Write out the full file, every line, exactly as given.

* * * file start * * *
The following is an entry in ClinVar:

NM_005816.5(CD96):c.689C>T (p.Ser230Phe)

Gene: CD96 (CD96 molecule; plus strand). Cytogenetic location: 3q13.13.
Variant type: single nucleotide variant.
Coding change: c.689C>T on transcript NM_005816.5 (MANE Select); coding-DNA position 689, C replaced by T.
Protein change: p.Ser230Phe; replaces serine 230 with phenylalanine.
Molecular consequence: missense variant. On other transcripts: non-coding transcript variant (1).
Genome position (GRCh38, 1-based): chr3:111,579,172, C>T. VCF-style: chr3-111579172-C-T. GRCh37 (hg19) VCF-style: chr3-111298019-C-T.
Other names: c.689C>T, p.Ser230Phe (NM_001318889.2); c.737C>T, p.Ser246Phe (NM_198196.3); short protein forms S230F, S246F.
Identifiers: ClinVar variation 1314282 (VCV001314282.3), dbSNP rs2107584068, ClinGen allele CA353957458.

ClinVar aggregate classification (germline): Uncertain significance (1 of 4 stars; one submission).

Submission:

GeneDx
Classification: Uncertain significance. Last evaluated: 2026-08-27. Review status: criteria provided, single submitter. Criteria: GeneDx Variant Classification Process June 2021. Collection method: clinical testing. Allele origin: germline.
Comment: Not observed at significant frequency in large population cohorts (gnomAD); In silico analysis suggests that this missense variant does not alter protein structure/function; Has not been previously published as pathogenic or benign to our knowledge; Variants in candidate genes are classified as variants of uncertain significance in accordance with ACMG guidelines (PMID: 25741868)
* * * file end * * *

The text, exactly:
The following is an entry in ClinVar:

NM_005816.5(CD96):c.689C>T (p.Ser230Phe)

Gene: CD96 (CD96 molecule; plus strand). Cytogenetic location: 3q13.13.
Variant type: single nucleotide variant.
Coding change: c.689C>T on transcript NM_005816.5 (MANE Select); coding-DNA position 689, C replaced by T.
Protein change: p.Ser230Phe; replaces serine 230 with phenylalanine.
Molecular consequence: missense variant. On other transcripts: non-coding transcript variant (1).
Genome position (GRCh38, 1-based): chr3:111,579,172, C>T. VCF-style: chr3-111579172-C-T. GRCh37 (hg19) VCF-style: chr3-111298019-C-T.
Other names: c.689C>T, p.Ser230Phe (NM_001318889.2); c.737C>T, p.Ser246Phe (NM_198196.3); short protein forms S230F, S246F.
Identifiers: ClinVar variation 1314282 (VCV001314282.3), dbSNP rs2107584068, ClinGen allele CA353957458.

ClinVar aggregate classification (germline): Uncertain significance (1 of 4 stars; one submission).

Submission:

GeneDx
Classification: Uncertain significance. Last evaluated: 2026-08-27. Review status: criteria provided, single submitter. Criteria: GeneDx Variant Classification Process June 2021. Collection method: clinical testing. Allele origin: germline.
Comment: Not observed at significant frequency in large population cohorts (gnomAD); In silico analysis suggests that this missense variant does not alter protein structure/function; Has not been previously published as pathogenic or benign to our knowledge; Variants in candidate genes are classified as variants of uncertain significance in accordance with ACMG guidelines (PMID: 25741868)